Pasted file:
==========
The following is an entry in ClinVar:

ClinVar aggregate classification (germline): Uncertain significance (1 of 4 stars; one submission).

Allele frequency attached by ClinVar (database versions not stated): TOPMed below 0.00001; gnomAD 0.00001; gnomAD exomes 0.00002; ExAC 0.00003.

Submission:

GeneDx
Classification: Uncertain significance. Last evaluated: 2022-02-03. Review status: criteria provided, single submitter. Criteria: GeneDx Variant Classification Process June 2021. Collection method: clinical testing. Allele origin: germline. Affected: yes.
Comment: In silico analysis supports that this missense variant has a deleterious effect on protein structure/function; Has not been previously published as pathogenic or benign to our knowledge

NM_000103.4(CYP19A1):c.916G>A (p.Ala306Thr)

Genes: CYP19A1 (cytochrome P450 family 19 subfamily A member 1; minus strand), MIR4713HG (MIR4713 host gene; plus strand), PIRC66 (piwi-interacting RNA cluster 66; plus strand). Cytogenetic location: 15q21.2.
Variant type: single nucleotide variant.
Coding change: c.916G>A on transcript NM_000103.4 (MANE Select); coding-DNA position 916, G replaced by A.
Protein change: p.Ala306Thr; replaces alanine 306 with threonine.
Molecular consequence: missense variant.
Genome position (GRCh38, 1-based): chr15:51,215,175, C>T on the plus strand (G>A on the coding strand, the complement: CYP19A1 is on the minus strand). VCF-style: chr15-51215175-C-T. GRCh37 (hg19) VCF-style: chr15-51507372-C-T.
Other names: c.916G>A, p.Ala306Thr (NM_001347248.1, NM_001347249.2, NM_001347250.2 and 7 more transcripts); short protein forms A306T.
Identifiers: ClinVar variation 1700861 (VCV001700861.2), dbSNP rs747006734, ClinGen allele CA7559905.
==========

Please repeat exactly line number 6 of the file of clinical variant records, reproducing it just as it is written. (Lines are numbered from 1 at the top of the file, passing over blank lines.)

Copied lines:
Classification: Uncertain significance. Last evaluated: 2022-02-03. Review status: criteria provided, single submitter. Criteria: GeneDx Variant Classification Process June 2021. Collection method: clinical testing. Allele origin: germline. Affected: yes.